Token-Economic-Pic-2.jpg

Source: LAToken Pitch Conference Pitchdeck


Here’s one example from LAToken (raised $20M). The format of introducing the team is consistent. It states their position and their experience and describes their roles.

4. Detail your ‘post-ICO’ plan
Some investors buy tokens to HODL for the long-haul and not just sell immediately after the ICO is over in anticipation of value growth. As such, they’ll want to know exactly what founders plan to do in the months or years ahead. This is called your 'roadmap' and it should include:

i) Marketing and Growth Plans
Community members want to know how you’ll continue to acquire and retain new token holders to bring added liquidity and value to tokens on sale. This helps to instill confidence in holders that the tokens they own will continue to stay relevant and valuable.

ii) Project Timeline
Having clear set dates (e.g. 2018 Q4) helps keep founders accountable for their promises made before the ICO and lets investors closely track the progress of solution development. A simple linear illustration in these cases usually works best. 

Token-Economic-Pic-3.jpg

Source: Inmediate.io - Blockchain Insurance Ecosystem

5. Financial plans and ICO proceeds
This is perhaps the most important piece of information for any token investor — the mechanics of the raise and how ICO proceeds will be distributed. Prospective investors need to know the factors to consider in their purchase.

This means including the token price, whether there are hard caps and limits to the number of tokens and also how these will be distributed to their wallets.

Unfortunately, there have been a number of blockchain companies that have taken token holders for a ride, by misspending proceeds or never get any closer to realising their solution idea. “Investors have become more wary of ICOs with token caps that are too high.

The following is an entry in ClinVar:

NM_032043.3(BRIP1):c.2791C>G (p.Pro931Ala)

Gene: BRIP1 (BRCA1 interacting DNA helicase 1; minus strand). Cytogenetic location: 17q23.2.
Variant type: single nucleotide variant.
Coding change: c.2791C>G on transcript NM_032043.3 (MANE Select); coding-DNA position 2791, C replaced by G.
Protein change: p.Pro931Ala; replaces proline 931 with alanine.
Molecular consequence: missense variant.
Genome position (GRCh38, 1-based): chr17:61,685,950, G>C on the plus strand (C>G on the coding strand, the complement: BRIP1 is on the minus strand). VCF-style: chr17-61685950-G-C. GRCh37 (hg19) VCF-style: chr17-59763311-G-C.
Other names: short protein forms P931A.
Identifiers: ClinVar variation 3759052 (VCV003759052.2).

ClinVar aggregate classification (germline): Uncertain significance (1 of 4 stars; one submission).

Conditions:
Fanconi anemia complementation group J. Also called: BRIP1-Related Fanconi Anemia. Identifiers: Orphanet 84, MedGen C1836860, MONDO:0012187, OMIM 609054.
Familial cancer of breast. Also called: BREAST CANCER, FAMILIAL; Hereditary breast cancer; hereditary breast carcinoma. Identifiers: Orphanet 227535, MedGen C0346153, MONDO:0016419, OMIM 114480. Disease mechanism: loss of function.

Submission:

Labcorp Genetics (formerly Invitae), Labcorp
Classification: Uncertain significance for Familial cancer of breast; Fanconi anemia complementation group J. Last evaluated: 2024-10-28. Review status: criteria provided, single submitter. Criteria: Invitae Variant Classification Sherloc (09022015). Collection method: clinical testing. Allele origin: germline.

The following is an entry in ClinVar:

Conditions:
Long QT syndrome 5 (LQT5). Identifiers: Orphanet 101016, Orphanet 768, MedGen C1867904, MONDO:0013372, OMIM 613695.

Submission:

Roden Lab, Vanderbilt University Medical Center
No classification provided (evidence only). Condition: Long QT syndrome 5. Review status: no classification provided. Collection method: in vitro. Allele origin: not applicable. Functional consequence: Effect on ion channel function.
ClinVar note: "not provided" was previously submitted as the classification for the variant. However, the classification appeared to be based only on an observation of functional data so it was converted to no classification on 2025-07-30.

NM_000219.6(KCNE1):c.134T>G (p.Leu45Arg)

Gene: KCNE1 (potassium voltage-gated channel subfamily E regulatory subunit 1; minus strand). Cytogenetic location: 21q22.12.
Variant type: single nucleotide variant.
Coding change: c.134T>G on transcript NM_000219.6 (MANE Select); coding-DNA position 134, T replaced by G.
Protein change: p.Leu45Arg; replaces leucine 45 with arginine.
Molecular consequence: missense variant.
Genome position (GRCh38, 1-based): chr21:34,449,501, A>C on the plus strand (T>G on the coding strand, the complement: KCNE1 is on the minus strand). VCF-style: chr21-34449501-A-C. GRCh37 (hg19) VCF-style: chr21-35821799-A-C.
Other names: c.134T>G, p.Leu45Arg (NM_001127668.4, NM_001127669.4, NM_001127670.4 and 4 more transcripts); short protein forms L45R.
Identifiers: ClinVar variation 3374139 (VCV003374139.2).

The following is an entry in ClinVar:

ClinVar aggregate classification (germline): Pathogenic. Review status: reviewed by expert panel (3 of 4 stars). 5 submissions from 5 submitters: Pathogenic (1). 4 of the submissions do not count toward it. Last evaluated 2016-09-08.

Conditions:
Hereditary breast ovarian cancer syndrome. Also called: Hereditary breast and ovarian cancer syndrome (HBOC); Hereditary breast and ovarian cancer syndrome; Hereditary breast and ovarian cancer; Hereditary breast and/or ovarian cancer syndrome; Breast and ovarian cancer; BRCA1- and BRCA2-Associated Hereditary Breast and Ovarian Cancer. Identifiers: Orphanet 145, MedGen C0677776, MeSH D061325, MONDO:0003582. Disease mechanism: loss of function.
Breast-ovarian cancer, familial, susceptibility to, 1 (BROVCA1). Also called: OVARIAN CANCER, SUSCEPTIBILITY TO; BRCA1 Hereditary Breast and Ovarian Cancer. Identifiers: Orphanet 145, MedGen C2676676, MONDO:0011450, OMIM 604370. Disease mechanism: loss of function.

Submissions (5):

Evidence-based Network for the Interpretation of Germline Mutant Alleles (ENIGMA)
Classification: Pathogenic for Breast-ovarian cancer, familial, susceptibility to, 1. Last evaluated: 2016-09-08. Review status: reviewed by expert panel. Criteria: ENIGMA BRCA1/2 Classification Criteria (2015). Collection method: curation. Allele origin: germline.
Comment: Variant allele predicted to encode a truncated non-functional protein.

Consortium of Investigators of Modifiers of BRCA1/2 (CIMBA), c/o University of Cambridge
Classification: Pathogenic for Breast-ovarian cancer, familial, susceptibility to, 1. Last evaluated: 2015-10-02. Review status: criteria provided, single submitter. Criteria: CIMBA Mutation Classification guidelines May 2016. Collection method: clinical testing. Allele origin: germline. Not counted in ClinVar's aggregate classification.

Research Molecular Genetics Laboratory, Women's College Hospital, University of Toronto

Hence, we decided earlier on that we’d only raise what we needed” says Switcheo’s Yeu, “The question you need to truly answer as a founder is whether you really need that much money?”

Token-Economic-Pic-4.jpg

A transparent breakdown like the one above from Inmediate.io is a good example of accounting for proceeds to be raised during an ICO and what a successful token sale would entail.

Navigating this new world of cryptocurrency and blockchain can be confusing when you’re trying to get traction in the initial stages. However, as with any difficult endeavor, strategies that work will leave patterns and we can learn from these successes and apply the lessons to our own projects.
About the author:

Eugene Cheng is a Partner and Creative Lead at 
HighSpark - a strategic presentation and training company that works with Fortune 500 companies and blockchain startups to communicate more powerfully. Eugene writes about blockchain trends, business and marketing for leading publications like Lifehack, Techinasia, e27 and more. 
    • 1
    Francisco Gimeno - BC Analyst ICOs' writers would benefit from reading an article like this. How many ICOs are yet appearing which have a good technology and a nice idea but a lousy pitch and poor explanation on how are they going to do what they pretend to do? ICOs investors in 2018 are more strict and want something more than vape and hype. What do you think?